USCGC Salvia (WLB-400)

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USCGC Salvia.jpg
USCGC Salvia underway in 1971.
History
United States
NameUSCGC Salvia (WLB-400)
NamesakeSalvia, the largest genus of plants in the mint family
BuilderZenith Dredge Corporation, DuluthMinnesota
Laid down24 June 1943
Launched19 September 1943
Commissioned19 February 1944
Decommissioned4 October 1991
FateSold 2020
BadgeUSCGC Salvia badge.png
United States
NameBrian Davis
NamesakeBrian Davis, a North Carolina diver who died in an accident
Acquired2020
FateScuttled as artificial reef 24 July 2020
General characteristics
Class and type Iris-class buoy tender
Displacement935 long tons (950 t)
Length180 ft (55 m)
Beam47 ft 1 in (14.35 m)
Draft12 ft (3.7 m)
Propulsion1 × electric motor connected to 2 Westinghouse generators driven by 2 Cooper Bessemer-type GND-8, 4-cycle diesels; single screw
Speed
  • 8.3 kn (15.4 km/h; 9.6 mph) cruising
  • 13 kn (24 km/h; 15 mph) maximum
Complement
  • 6 officers
  • 74 enlisted
Armament

USCGC Salvia (WLB-400) was a United States Coast Guard Iris-class buoy tender in commission from 1944 to 1991. She operated in the Great Lakes and along the United States Gulf Coast during her career. Sold and renamed Brian Davis in 2020 for use as a memorial vessel, she was scuttled as an artificial reef in 2020.

Construction and commissioning[edit]

Salvia was constructed by the Zenith Dredge Corporation at Duluth, Minnesota. Launched on 19 September 1943, she was commissioned on 19 February 1944.[1]

Design[edit]

The Iris-class buoy tenders were constructed after the Mesquite-class buoy tenders. Salvia cost $923,995 to construct and had an overall length of 180 feet (55 m). She had a beam of 37 feet (11 m) and a draft of up to 12 feet (3.7 m) at the time of construction, although this was increased to 14 feet 7 inches (4.45 m) in 1966. She initially had a displacement of 935 long tons (950 t; 1,047 short tons); this was increased to 1,026 long tons (1,042 t; 1,149 short tons) in 1966. She was powered by one electric motor. This was connected up to two Westinghouse generators which were driven by two CooperBessemer GND-8 four-cycle diesel engines. She had a single screw.[1]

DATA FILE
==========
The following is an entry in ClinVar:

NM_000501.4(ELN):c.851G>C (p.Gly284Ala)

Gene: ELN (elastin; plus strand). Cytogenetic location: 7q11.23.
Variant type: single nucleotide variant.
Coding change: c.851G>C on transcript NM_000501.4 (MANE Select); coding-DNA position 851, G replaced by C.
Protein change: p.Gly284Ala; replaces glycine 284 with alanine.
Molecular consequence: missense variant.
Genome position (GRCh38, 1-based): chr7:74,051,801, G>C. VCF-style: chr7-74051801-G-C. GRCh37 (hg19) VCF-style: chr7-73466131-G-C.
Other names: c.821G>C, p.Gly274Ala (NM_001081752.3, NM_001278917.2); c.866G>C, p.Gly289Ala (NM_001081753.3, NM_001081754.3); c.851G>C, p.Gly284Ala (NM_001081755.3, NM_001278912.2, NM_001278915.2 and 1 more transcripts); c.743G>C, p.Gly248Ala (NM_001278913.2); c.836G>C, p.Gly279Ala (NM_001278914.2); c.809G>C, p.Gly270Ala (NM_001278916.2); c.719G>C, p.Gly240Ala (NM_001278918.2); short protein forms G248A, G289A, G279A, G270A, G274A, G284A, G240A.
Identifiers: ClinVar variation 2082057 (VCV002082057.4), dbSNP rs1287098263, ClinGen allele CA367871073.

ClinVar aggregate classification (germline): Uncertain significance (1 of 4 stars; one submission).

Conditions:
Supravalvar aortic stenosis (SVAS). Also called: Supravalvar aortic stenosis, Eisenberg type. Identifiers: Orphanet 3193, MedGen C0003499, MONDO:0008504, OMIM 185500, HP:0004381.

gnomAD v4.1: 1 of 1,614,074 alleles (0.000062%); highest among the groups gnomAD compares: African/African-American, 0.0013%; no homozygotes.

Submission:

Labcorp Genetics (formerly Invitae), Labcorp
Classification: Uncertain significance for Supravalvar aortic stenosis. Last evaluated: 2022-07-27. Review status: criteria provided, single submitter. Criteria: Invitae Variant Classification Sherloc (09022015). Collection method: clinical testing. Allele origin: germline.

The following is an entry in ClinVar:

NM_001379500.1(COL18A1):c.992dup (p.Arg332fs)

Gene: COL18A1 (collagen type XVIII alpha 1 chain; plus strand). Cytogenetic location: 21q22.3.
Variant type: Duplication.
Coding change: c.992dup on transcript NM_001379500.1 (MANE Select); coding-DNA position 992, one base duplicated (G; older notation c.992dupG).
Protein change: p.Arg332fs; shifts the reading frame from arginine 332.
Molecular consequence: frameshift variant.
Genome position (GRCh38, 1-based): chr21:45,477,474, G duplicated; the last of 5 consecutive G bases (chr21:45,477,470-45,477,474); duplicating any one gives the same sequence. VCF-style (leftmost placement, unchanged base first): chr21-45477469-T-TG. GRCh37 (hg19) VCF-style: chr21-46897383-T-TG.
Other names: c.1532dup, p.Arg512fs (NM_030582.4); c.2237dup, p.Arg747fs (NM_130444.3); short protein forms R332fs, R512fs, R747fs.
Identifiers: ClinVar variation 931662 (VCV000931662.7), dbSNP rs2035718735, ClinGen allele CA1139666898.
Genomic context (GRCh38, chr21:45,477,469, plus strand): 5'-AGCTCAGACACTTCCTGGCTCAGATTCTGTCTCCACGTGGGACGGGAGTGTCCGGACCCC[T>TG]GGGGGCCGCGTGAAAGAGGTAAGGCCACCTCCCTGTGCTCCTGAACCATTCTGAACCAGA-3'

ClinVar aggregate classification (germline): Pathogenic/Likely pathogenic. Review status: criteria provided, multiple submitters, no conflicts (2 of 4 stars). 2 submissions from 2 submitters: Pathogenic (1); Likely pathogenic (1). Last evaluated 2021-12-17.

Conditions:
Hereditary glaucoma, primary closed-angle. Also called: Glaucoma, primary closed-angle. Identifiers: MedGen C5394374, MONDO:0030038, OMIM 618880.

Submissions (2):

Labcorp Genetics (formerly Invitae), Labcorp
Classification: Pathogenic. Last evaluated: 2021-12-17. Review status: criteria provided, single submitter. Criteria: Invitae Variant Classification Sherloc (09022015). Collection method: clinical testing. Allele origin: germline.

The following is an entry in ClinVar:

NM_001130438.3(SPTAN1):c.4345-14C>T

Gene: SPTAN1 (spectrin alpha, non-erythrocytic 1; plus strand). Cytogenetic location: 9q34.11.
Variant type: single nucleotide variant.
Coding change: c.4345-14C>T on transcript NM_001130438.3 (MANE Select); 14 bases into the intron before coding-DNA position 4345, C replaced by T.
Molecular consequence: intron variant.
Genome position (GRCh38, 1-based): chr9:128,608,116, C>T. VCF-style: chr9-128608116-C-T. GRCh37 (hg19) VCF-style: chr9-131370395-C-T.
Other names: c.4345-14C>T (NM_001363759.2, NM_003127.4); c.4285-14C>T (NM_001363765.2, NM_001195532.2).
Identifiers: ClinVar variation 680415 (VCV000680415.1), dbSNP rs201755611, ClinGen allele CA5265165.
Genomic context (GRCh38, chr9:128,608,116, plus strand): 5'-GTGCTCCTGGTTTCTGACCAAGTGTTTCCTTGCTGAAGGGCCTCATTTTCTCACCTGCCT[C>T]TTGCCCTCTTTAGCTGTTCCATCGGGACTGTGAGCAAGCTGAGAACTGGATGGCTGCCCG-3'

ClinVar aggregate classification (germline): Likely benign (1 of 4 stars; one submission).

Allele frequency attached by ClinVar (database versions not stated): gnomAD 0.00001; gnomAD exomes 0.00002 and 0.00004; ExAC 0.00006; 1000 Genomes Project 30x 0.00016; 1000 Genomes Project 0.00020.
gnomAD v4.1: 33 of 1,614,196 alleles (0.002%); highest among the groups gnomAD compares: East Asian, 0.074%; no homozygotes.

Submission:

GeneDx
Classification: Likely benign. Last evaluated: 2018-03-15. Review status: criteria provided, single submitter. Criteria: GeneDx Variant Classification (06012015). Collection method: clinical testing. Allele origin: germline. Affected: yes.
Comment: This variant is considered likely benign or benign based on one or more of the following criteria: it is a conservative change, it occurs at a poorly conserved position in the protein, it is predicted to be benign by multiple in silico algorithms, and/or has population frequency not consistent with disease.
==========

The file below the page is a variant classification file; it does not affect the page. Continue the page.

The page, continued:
The Iris-class buoy tenders had maximum sustained speeds of 13 knots (24 km/h; 15 mph), although this diminished to around 11.9 knots (22.0 km/h; 13.7 mph) in 1966. For economic and effective operation, they had to initially operate at 8.3 knots (15.4 km/h; 9.6 mph), although this increased to 8.5 knots (15.7 km/h; 9.8 mph) in 1966. The ships had a complement of six officers and seventy-four crew members in 1945; this decreased to two warrants, four officers, and forty-seven men in 1966. They were fitted with a SL1 radar system and QBE-3A sonar system in 1945. Their armament consisted of one 3"/50 caliber gun, two 20 mm/80 guns, two Mousetraps, two depth charge tracks, and four Y-guns in 1945; these were removed in 1966.[1]

Career[edit]

International radio call sign of
USCGC Salvia (WLB-400)[1]
ICS November.svg ICS Oscar.svg ICS Delta.svg ICS Sierra.svg
November Oscar Delta Sierra

After commissioning, Salvia was assigned to aid-to-navigation (ATON) and icebreaking duties in the Great Lakes. In May 1944, she was assigned to the 5th Coast Guard District and stationed in Portsmouth, Virginia, where she remained until the end of World War II in 1945.

After the war, Salvia was homeported in Mobile, Alabama, and continued to perform general ATON duties. In April 1951 she was disabled in Calasieu Pass near Cameron, Louisiana, and was towed back to port by the cutter USCGC Tampa (WPG-164). In December 1968, Salvia searched for survivors from the lost coastal buoy tender USCGC White Alder (WLM-541). She was decommissioned on 4 October 1991.

Disposal[edit]

By mid-May 2019, Salvia was lying at Virginia Beach, Virginia, in scrap condition, with her engines and most equipment removed, and the General Services Administration had put her up for auction.[2]

In 2020, Salvia was sold for use as a memorial vessel and artificial reef. Renamed Brian Davis in memory of a local diver, she was scuttled on 24 July 2020 in southern Onslow Bay off Topsail Beach, North Carolina, about 15 nautical miles (28 km; 17 mi) from Topsail Inlet and 18 nautical miles (33 km; 21 mi) from Masonboro Inlet at 34°09.514′N 077°25.782′W / 34.158567°N 77.429700°W / 34.158567; -77.429700 (Brian Davis/USCGC Salvia), as a part of artificial reef project AR-368.[3][4]

See also[edit]

References[edit]

  1. ^ a b c d "USCG Salvia". USCG. US Coast Guard. Retrieved 31 July 2015.
  2. ^ GSA Auctions SALE/LOT# 21QSCI1905200
  3. ^ "Artificial reef program sinks vessel off Topsail". The Coastland Times. Manteo NC. 27 July 2020. Archived from the original on 28 July 2020. Retrieved 28 July 2020.
  4. ^ "Marine Fisheries Artificial Reef Program sinks vessel off Topsail". North Carolina Environmental Quality. 24 July 2020. Retrieved 11 February 2021.